The state of New Mexico, in its infinite wisdom, turned down a $20 million movie because they don't like the subject matter.
"The Devil's Butcher Shop" by NM journalist Roger Morris tells the story of the 1980 New Mexico penitentiary prison riot where 33 inmates where killed. By all accounts, the riots were a grisly and sad tale in our state's history. But a growing number of people concerned with the Film Industry's impact on our state's economic development are up in arms over the decision.
The MISP-list is shorthand for the Media Industry Strategy Professionals list run out of UNM. Its subscriber lists runs into the many hundreds, and includes members of media, filmmakers, artists and designers interested in using media to create new industry in the state of New Mexico. Yesterday, that list was all a-'flurry with posts about the decision not to allow former New Mexico resident James Williams to shoot his movie at the old prison.
"I believe the unions should show some muscle," wrote one poster, [and that might be possible if the Union had ANY distance at all from the Richardson administration]. "A $20M movie would put lots of IATSE folks and Teamsters to work. The half dozen or so people on this thread who have commented will be a gnat on the elephant's ass unless we can make more noise."
Referring to state corrections head Joe Williams, another poster wrote: "Thanks Mr. Williams for patting us all on the head and sending us on our way with your reason as to why a $20M dollar film can not be done at the prison - to me it just raises a big red flag"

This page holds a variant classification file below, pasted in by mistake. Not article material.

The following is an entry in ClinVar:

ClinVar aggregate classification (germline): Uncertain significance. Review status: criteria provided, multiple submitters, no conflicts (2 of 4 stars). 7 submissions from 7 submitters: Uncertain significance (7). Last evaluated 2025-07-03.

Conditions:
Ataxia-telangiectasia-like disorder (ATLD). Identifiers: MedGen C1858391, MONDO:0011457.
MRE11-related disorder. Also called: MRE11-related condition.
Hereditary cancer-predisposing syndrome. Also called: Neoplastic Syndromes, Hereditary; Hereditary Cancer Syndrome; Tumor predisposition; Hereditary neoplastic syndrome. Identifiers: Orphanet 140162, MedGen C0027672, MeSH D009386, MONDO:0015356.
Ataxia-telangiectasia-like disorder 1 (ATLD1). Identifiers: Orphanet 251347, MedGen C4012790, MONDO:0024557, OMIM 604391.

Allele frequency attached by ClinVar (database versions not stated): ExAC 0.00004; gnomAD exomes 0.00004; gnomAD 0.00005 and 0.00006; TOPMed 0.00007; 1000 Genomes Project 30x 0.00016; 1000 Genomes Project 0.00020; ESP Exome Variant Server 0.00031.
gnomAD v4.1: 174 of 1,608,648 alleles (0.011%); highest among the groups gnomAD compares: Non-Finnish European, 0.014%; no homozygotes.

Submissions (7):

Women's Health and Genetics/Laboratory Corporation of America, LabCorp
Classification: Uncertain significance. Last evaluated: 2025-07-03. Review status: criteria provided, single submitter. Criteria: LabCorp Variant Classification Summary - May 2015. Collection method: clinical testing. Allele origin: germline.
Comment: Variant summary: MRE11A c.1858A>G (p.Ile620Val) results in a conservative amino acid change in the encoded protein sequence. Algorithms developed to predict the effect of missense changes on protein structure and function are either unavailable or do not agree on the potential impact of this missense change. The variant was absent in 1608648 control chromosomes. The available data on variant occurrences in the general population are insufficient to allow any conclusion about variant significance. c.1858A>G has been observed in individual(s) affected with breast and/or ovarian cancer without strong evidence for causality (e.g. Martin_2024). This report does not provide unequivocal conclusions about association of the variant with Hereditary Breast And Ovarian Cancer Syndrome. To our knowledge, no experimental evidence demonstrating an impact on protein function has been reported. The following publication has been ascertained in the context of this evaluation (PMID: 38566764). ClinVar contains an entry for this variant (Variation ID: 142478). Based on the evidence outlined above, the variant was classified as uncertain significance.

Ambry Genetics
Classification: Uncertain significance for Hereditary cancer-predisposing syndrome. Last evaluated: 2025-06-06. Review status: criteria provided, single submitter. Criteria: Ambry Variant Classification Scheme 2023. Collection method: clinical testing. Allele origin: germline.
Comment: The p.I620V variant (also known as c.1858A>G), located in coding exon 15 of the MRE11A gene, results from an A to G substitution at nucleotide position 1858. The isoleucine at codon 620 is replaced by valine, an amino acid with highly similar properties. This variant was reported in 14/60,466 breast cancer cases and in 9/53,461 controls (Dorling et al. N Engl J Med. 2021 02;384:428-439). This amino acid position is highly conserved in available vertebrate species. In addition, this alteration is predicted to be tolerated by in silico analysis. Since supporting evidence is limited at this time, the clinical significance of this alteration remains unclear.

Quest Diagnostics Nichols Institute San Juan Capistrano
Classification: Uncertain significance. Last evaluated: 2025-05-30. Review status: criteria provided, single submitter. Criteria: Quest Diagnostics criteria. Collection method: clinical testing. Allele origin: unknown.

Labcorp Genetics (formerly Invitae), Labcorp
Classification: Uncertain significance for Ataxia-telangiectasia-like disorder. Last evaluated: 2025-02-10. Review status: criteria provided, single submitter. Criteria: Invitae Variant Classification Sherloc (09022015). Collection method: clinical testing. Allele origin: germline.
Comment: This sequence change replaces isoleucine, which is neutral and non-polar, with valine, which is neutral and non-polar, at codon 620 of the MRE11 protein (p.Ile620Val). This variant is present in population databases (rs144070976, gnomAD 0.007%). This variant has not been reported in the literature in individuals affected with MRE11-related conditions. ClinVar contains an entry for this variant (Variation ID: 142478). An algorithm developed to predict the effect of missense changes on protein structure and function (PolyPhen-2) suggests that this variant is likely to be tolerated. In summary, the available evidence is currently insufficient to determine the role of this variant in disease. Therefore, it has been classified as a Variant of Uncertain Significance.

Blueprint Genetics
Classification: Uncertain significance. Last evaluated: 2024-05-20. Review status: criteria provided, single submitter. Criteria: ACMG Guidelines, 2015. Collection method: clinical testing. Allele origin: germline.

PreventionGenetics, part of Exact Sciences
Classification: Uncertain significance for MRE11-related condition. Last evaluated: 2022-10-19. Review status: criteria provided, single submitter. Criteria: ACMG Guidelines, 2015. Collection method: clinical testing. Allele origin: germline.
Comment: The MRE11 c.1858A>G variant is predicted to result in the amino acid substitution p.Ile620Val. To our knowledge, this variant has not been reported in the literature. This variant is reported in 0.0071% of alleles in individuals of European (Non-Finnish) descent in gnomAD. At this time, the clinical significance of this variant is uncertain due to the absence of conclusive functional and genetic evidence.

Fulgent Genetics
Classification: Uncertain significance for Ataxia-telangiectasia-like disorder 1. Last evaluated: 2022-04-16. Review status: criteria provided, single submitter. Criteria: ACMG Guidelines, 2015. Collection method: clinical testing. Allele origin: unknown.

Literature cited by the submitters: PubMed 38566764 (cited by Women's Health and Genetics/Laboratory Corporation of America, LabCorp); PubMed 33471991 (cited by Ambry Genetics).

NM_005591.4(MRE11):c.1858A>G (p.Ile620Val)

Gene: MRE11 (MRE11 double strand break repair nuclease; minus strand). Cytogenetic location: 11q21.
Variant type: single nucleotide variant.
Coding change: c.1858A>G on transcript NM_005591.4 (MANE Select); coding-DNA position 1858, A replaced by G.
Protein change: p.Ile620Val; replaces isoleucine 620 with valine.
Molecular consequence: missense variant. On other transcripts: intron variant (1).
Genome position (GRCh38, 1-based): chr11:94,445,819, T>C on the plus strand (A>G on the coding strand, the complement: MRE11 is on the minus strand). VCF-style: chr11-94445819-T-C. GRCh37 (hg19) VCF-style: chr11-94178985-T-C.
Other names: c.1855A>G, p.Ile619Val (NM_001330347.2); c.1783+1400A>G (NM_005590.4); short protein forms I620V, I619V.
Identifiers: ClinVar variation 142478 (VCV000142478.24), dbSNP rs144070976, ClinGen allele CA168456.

And what is that red flag? That once again, decisions about New Mexico arts are made at the highest levels with ZERO accountability on the part of the administration? (Yes, Virginia, the Elias Rivera show is NEVER going to go away.) Benevolent or not, this decision smacks of dictatorship when it comes to who gets to do what when in the state of New Mexico - and something ought to be done to bring this process into the open.
James Williams said he'd probably end up taking his movie to Toronto - now that's just about the most progressive thing I've ever heard about economic development for our film industry. We had a shot at a film written and produced by New Mexicans (Williams is a Santa Fe Prep graduate) and decisions were made about whether or not he could shoot BEHIND CLOSED DOORS with zero public feedback.
So what do you think? Supposedly, the New Mexican wants to know. They've put up a survey on www.freenewmexican.com, "attached to The New Mexican's AP version of the story under the headline" State turns down filming at prison." (Scroll down below the kids on sheep,
the ghost debunking...)" I think this has something to do with the spin machine that wants to make our governor the next Secretary of State - but Michael Bloomberg might have more to say on that subject than these bumpkins recognize.